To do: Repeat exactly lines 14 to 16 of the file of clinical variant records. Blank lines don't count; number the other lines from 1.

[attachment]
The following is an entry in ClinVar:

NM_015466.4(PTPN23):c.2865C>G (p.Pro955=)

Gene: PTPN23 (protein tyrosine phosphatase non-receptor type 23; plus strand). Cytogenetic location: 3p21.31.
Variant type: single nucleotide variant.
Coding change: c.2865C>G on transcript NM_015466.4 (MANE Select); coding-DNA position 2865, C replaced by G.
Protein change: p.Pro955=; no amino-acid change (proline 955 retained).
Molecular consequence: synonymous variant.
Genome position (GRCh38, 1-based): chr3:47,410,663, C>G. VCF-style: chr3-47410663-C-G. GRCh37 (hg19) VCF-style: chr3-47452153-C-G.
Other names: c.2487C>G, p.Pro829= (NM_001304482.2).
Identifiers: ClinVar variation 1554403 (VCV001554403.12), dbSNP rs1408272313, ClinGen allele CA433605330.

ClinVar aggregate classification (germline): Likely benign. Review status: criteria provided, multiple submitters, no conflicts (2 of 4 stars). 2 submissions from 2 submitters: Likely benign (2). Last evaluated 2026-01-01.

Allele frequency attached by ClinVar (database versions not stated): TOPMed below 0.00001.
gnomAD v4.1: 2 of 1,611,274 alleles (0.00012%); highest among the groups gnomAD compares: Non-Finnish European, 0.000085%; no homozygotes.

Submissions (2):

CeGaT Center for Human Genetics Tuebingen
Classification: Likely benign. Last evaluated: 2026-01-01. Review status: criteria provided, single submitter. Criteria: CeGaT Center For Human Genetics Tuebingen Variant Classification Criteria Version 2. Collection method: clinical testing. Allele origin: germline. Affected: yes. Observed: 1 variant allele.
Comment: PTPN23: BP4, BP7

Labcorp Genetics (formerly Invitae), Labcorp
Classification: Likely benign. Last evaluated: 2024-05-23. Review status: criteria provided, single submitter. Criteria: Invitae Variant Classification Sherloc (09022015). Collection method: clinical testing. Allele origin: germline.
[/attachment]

Submissions (2):

CeGaT Center for Human Genetics Tuebingen
Classification: Likely benign. Last evaluated: 2026-01-01. Review status: criteria provided, single submitter. Criteria: CeGaT Center For Human Genetics Tuebingen Variant Classification Criteria Version 2. Collection method: clinical testing. Allele origin: germline. Affected: yes. Observed: 1 variant allele.